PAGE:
National Academies Press: OpenBook
« Previous: Summary
Page 2
Suggested Citation:"Chapter 1 - Background." National Academies of Sciences, Engineering, and Medicine. 2008. Quarantine Facilities for Arriving Air Travelers: Identification of Planning Needs and Costs. Washington, DC: The National Academies Press. doi: 10.17226/13989.
×
Page 2
Page 3
Suggested Citation:"Chapter 1 - Background." National Academies of Sciences, Engineering, and Medicine. 2008. Quarantine Facilities for Arriving Air Travelers: Identification of Planning Needs and Costs. Washington, DC: The National Academies Press. doi: 10.17226/13989.
×
Page 3
Page 4
Suggested Citation:"Chapter 1 - Background." National Academies of Sciences, Engineering, and Medicine. 2008. Quarantine Facilities for Arriving Air Travelers: Identification of Planning Needs and Costs. Washington, DC: The National Academies Press. doi: 10.17226/13989.
×
Page 4

Below is the uncorrected machine-read text of this chapter, intended to provide our own search engines and external engines with highly rich, chapter-representative searchable text of each book. Because it is UNCORRECTED material, please consider the following text as a useful but insufficient proxy for the authoritative book pages.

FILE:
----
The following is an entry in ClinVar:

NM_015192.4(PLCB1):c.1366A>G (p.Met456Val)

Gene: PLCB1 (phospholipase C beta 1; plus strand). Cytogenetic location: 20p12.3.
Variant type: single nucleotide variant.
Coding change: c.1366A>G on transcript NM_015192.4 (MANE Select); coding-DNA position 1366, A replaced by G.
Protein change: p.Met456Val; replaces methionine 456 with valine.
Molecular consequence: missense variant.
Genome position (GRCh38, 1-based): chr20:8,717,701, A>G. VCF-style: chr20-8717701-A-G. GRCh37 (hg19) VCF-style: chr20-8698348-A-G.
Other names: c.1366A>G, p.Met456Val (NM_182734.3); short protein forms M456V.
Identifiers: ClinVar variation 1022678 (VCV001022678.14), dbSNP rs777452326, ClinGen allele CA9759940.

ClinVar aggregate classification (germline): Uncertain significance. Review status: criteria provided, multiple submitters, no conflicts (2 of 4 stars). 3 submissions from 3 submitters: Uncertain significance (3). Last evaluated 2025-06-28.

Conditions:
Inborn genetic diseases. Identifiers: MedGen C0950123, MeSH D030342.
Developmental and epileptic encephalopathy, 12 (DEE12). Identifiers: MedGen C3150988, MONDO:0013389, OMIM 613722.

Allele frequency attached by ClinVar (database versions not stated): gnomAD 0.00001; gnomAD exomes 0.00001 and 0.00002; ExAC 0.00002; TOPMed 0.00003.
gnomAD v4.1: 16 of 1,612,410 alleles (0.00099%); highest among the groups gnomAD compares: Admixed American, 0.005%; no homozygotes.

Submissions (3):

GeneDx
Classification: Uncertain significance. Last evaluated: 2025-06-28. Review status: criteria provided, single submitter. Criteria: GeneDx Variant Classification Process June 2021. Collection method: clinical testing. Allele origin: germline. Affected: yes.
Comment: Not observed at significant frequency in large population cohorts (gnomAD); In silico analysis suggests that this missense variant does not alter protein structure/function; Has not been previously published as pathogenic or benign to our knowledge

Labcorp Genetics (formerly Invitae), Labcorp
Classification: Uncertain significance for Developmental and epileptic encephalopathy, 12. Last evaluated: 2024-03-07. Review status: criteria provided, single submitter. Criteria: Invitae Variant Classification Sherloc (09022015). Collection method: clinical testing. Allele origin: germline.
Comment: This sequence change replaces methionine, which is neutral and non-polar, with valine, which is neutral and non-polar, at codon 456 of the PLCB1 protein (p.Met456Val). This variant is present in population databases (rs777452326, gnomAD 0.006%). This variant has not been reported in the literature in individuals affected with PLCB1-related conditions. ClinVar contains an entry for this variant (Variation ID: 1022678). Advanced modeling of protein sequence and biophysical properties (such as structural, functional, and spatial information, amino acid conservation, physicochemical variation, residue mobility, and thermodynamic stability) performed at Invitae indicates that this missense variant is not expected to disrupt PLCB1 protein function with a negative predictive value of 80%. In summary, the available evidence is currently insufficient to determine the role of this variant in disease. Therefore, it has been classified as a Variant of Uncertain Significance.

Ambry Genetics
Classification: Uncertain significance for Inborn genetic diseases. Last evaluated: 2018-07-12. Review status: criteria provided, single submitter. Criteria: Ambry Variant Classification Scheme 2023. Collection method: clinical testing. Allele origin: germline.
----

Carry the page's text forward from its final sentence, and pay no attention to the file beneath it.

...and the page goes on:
2Introduction This report discusses facility issues, security considera- tions, and estimated costs, including operating costs, that would need to be considered by airport operators and policy- makers in determining how to plan for the potential quaran- tine of arriving air travelers, whether facilities for this purpose should be located on airport property, and who should bear the cost of providing such facilities. The physical require- ments of setting up a quarantine area are established along with an estimation of the costs for operations and then for re- covery. Planning considerations for the diverse needs of a population of 200 travelers are incorporated as part of the standard of care addressed in this report. This report also includes the following information: • A bibliography of research for existing quarantine studies and potential applications • Background information on quarantine laws • Locations of Federal Quarantine Stations • Listing and describing the diseases that qualify for quaran- tine under Executive Orders • A literature review and bibliography of related publications • Information needed for airport quarantine site identifica- tion and support • Labor requirements for quarantine operations • Information on costs, standards of care, planning consid- erations, and physical accommodations What Is Quarantine? According to the Centers for Disease Control and Preven- tion (CDC), quarantine is the “separation and restriction of movement of persons, who, while not yet ill, have been ex- posed to an infectious agent and therefore may become in- fectious.” Quarantine is effective in preventing the spread of a contagious illness and can be carried out voluntarily or ordered by government public health authorities. Isolation is different from quarantine, though many peo- ple wrongly use the terms interchangeably. Isolation, as de- fined by the CDC, applies to people who have a specific in- fectious illness. Their movements are restricted and they are separated from individuals who are healthy (or at least not symptomatic yet). Someone in isolation may be cared for at home, in hospitals, or at another healthcare facility. Though almost always voluntary, isolation can be mandated by the federal, state, or local government in order to protect the pub- lic from disease. For example, a person arriving at an inter- national airport who is exhibiting symptoms of one of nine designated diseases may be taken to an offsite medical facility for treatment and isolation. The remainder of the passengers and crew may then be quarantined to ensure that they do not, in turn, become symptomatic and spread the disease. Here is an explanation about the terms “infectious” and “communicable”: an infectious disease is caused by a virus or bacteria that enters the body through one of a number of dif- ferent transmission modes. For example, harmful bacteria could be present in food that is eaten and which then causes “food poisoning.” A communicable disease is an infectious illness that is spread from one person to another. For exam- ple, inhalation anthrax (as used in the 2001 terrorist at- tacks) is an infectious disease but is not communicable. Smallpox, on the other hand, is both infectious and commu- nicable because it is spread from person to person. Laws Related to Quarantine Quarantine laws have a long history in this country. In 1796 the 4th Congress passed legislation authorizing the ex- ecutive branch to provide assistance to states in enforcing state health laws.1 Federal, state, and local government all have the power to order and enforce quarantine. Federal C H A P T E R 1 Background 1 CRS Report for Congress, “Federal and State Quarantine and Isolation Authority” Library of Congress, August 16, 2006 page 3.